The Journal of Extension -

October 2014 // Volume 52 // Number 5 // Editorial // v52-5ed1

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JOE Editor RFP


In "JOE Editor RFP," I call attention to the Request for Proposals that Extension Journal, Inc. has issued for providing editorial services for the Journal of Extension starting January 1, 2016, and urge interested parties to respond. In "October JOE," I highlight the three Commentaries, including the fifth Commentary JOE is publishing this year to commemorate the Smith-Lever Act Centennial, and 10 articles on things digital.

Laura Hoelscher
Editor, Journal of Extension
Department of Agricultural Communication
Purdue University
West Lafayette, Indiana

JOE Editor RFP

If you've visited the JOE homepage in the last week or so, you know that Extension Journal, Inc. (EJI) is inviting proposals to provide editorial services for the Journal of Extension (JOE). The deadline for proposals is January 15, 2015, and the contract begins on January 1, 2016.

The latter date may seem like a long time out, but that's because EJI takes editorial services for JOE seriously. The board thinks this is important, and, naturally, I do, too.

I use the term "editorial services" rather than "editor," because we are doing things a little differently this time around. Why? The role of editor has expanded since I became JOE editor in 2000. The editor, aside from the myriad other duties associated with publishing six issues of the journal annually, now reviews all submissions initially to determine their suitability for double-blind review (in the case of Feature, Research in Brief, and Ideas at Work articles) or publication (Commentary and Tools of the Trade articles).

Sometimes, submissions are rejected as unsuitable for review or publication in JOE. Sometimes, they need work before they're suitable. The authors receive explanations of why their submissions are rejected or advice they should follow to make their submissions suitable for review or publication. In other words, JOE helps authors prepare submissions that are ready for the scrutiny of JOE reviewers or for publication. This is what allows JOE to rightfully claim that it is a unique combination of professional development and academic rigor.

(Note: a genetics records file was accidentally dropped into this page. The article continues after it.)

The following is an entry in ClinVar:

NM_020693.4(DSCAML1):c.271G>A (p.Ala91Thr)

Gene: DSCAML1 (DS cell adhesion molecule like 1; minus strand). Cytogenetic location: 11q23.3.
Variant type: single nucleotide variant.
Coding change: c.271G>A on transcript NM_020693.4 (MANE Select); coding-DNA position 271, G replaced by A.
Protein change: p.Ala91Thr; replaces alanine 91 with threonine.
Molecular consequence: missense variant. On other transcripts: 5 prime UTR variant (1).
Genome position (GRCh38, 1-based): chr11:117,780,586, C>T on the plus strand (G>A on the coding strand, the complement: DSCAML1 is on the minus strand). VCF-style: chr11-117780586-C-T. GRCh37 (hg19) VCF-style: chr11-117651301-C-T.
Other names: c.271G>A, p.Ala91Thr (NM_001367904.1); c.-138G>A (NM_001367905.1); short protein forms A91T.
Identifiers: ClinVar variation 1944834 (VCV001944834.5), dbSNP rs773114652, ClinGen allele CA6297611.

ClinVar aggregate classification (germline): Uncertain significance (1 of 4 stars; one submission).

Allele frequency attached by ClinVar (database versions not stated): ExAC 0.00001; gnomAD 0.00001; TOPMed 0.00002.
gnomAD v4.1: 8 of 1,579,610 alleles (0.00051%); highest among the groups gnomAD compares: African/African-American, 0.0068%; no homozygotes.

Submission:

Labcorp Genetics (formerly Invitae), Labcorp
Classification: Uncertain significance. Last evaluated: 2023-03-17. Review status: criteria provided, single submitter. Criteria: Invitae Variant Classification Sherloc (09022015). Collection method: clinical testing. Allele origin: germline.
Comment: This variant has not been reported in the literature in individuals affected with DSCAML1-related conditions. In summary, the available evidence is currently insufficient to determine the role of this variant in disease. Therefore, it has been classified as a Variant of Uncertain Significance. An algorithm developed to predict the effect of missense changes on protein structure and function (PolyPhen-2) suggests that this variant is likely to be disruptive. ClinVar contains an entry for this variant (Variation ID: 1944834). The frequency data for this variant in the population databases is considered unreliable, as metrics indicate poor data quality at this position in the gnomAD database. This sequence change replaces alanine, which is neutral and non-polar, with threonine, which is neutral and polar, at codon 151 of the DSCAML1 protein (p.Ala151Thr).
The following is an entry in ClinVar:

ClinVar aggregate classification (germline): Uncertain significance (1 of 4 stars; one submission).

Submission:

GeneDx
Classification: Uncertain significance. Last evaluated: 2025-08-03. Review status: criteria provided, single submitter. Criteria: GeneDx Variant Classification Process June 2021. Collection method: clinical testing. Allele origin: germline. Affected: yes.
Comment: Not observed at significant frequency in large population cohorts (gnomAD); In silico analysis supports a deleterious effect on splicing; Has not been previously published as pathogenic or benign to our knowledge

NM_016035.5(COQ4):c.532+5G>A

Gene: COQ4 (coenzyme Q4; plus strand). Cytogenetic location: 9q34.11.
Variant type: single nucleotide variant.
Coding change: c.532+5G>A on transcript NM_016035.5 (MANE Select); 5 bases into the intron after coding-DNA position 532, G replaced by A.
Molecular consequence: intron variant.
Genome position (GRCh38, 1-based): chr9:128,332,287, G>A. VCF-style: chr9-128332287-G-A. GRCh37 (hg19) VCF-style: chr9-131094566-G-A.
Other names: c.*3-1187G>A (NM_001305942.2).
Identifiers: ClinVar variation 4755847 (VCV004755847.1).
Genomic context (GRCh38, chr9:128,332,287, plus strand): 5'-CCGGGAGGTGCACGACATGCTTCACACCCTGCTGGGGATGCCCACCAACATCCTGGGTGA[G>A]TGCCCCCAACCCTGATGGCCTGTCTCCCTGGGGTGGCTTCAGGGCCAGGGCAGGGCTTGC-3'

This also explains using "editorial services" rather than "editor." EJI "is open to contracting with a variety of entities (university or college communication units, academic journalism or communication departments, free-lance editors or emeritus faculty with editing expertise, etc.)" whose proposals name both an Editor in Chief and Copy Editor(s). EJI wants to provide the most flexibility possible to ensure that JOE enjoys the best editorial services possible.

If you qualify and are ready to make this contribution to Extension and to the professional development of your Extension colleagues, please consider responding to the Request for Proposals you'll find at

It's a big job. There's lots of hard work involved. But you'll love it.

October JOE

The fifth JOE Commentary of the year to commemorate the Smith-Lever Act Centennial is "Extension Community Development: Building Strong, Vibrant Communities." <> In addition, we have "Making a Dollar per Square Foot: Dream or Reality?" <> and "The Use of Digital Technology in Extension." <>

The third Commentary is by no means the only article on things digital in this issue. Other articles on the subject are:

Four of the above-mentioned articles cite an influential article JOE published in 2011 that asks the question: "Is Extension Ready to Adopt Technology for Delivering Programs and Reaching New Audiences?" Judging by these articles, we are.

The 24 other excellent articles demonstrate that digital isn't all we are.